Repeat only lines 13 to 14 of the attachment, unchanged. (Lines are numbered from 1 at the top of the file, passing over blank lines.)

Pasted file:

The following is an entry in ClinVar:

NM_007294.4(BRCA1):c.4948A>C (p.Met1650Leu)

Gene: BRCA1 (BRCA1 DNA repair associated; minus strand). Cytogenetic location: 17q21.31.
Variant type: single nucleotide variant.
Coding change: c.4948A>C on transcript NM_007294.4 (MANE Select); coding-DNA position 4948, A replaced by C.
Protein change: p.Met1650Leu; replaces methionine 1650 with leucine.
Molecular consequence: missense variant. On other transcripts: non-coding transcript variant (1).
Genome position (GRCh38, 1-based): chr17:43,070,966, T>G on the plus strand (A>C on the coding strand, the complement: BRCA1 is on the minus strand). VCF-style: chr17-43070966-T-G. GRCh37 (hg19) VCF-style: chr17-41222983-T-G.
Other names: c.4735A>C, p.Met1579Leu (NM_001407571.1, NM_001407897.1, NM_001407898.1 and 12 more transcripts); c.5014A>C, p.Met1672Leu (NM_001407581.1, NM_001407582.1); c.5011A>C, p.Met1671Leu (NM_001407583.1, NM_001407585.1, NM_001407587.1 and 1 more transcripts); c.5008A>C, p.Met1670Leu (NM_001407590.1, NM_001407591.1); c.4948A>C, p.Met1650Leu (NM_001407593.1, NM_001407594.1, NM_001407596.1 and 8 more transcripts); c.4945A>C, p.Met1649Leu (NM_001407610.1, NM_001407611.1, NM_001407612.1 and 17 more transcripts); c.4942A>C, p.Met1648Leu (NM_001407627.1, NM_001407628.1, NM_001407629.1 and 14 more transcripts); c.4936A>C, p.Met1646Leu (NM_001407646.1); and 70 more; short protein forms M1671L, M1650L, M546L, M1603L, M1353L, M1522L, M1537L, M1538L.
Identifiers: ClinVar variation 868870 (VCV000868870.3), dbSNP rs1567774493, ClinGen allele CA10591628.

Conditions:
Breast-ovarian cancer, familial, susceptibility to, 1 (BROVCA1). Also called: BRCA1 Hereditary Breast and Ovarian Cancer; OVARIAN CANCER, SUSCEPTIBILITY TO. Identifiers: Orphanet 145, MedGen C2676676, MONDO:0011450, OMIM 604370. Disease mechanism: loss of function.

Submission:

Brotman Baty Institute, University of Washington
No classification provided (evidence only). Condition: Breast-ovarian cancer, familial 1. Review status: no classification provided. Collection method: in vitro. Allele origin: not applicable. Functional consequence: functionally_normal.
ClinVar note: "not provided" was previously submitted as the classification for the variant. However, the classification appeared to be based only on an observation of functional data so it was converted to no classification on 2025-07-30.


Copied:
Submission:

Brotman Baty Institute, University of Washington